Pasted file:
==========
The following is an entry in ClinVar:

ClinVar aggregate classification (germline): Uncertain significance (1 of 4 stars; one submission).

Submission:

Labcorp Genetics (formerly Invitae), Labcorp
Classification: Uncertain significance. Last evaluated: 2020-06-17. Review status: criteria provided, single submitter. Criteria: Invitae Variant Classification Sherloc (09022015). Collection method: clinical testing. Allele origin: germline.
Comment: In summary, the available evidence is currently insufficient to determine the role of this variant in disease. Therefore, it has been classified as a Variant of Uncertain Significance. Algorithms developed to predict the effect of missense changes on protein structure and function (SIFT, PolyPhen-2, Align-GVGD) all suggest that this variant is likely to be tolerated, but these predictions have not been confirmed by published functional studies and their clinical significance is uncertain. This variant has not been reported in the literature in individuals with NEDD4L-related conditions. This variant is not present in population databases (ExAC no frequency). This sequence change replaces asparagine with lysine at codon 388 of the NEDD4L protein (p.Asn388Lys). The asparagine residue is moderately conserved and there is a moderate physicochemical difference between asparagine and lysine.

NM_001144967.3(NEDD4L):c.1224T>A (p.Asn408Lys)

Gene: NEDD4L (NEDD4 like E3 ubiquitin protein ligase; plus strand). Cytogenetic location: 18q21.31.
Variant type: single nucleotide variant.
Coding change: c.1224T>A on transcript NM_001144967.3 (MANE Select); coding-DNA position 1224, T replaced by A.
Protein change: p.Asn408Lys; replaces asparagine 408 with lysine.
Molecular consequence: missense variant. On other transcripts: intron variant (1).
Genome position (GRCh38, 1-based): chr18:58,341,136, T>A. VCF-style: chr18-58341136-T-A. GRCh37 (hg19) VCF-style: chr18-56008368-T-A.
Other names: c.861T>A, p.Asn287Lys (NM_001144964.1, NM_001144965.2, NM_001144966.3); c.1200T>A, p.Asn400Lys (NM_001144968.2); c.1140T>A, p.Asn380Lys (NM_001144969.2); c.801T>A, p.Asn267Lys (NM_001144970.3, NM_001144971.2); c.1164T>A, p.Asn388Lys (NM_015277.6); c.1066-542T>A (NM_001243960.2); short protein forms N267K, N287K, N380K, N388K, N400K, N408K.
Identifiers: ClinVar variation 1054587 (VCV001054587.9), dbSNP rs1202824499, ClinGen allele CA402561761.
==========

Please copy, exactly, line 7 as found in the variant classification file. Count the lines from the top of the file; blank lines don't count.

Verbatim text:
NM_001144967.3(NEDD4L):c.1224T>A (p.Asn408Lys)